On August 28, the Senate approved the nomination of Lynn Johnson to become the new Assistant Secretary for the Administration for Children and Families (ACF) or as the Administration refers to it as, the Office of Family Support. The vote was 67-28. Senator Ron Wyden (D-OR) had placed a hold on her nomination moving forward over several issues. He relented when in his remarks he indicated that he had received some assurances regarding immigrant issues and the treatment of families separated at the border and the structure in the Office of Refugee Resettlement. Johnson’s experience includes her current role as Executive Director of Jefferson County Human Services. She has also run a consulting firm that focused on mental health, high-risk youth, and child welfare. Johnson will be expected to oversee a wide range of more than 60 programs; making it the second largest agency in the U.S Department of Health and Human Services.
Previous to the Johnson action, the Senate Finance Committee held a hearing on the nomination of Elizabeth Darling to head up the Office of Children Youth and Families (ACYF). She appeared before the Committee on Wednesday, August 22. The Commissioner of ACYF requires Senate confirmation (as does the Assistant Secretary for ACF).
As currently structured you have the Secretary of HHS, under that position are the Assistant Secretary of ACF, under ACF is the Commissioner of ACYF and below this is the position Associate Commissioner of the Children’s Bureau and the Associate Commissioner of the Family and Youth Services Bureau (FYSB).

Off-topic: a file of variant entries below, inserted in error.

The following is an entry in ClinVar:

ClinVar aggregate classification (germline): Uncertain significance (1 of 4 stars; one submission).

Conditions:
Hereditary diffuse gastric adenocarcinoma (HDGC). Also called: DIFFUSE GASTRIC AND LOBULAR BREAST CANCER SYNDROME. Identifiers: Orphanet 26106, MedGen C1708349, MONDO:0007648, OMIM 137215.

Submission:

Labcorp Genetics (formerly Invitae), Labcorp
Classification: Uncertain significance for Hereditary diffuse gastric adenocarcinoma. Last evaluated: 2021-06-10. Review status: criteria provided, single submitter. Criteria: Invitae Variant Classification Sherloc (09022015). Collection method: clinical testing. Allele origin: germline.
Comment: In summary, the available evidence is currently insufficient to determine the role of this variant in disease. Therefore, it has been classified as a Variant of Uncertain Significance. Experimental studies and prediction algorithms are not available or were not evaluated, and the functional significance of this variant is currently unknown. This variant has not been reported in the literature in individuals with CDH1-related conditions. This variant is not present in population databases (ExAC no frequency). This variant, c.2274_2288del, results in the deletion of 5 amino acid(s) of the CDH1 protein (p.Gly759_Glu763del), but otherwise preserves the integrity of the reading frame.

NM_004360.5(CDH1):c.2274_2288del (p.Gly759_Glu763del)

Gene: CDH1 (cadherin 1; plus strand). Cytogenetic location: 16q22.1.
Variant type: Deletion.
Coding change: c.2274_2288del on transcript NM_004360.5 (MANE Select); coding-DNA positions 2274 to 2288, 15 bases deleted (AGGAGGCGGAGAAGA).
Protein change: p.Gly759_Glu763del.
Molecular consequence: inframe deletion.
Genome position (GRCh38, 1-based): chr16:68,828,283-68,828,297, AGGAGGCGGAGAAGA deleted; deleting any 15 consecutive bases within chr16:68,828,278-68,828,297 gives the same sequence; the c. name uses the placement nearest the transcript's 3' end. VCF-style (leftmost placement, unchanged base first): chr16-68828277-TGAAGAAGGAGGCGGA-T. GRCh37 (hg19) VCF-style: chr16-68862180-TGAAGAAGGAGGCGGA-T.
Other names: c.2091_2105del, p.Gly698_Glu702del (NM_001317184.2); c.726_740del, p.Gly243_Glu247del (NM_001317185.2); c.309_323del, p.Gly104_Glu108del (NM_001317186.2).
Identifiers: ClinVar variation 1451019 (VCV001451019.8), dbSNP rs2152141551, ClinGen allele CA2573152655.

If Darling does successfully make it through that process, it would be the first time that an Administration has had a Commissioner of ACYF and heads of the Children’s Bureau and Family and Youth Services Bureau all at the same time since the George W. Bush Administration. In the Obama Administration the positions were shifted between appointments to either ACYF or the Children’s Bureau or a hybrid combination.
If confirmed, Darling would oversee billions of dollars of entitlements and grants meant to support child welfare services, such as adoption and foster care, and to prevent family violence, youth homelessness and teen pregnancy, among other issues. The office distribute roughly $6.2 billion in mandatory payments for foster care in 2018. And it also oversees discretionary funds of around $267 million for other child welfare services and a little more than $100 million for homeless youth programs.
Darling is currently the President & CEO of OneStar in Texas. She is not new to Washington having served in the President George W. Bush Administration from 2001 to 2005 as the head of the then-new Center for Faith-Based and Community Initiatives at HHS. From 2005 into the Obama Administration in March of 2009, she was the COO of the Corporation for National and Community Services—the independent agency created in the Clinton Administration that acts more like a foundation to fund and promote national service. She has served at OneStar since her 2009 departure from Washington. OneStar is the Texas version of AmeriCorps.
Senator Wyden expressed concerns at the hearing that the Trump administration would seek to transform child welfare and foster care funding into a block grant, which could potentially slow growth of federal funding but mean a cut for states and families that receive the payments. He asked Darling to respond to questions about capping federal funding for foster care in written answers for the record.
Darling left federal government in 2003 to become deputy secretary of Maryland’s Department of Human Resources, running the state’s child care and social services programs and then returned to the Bush administration.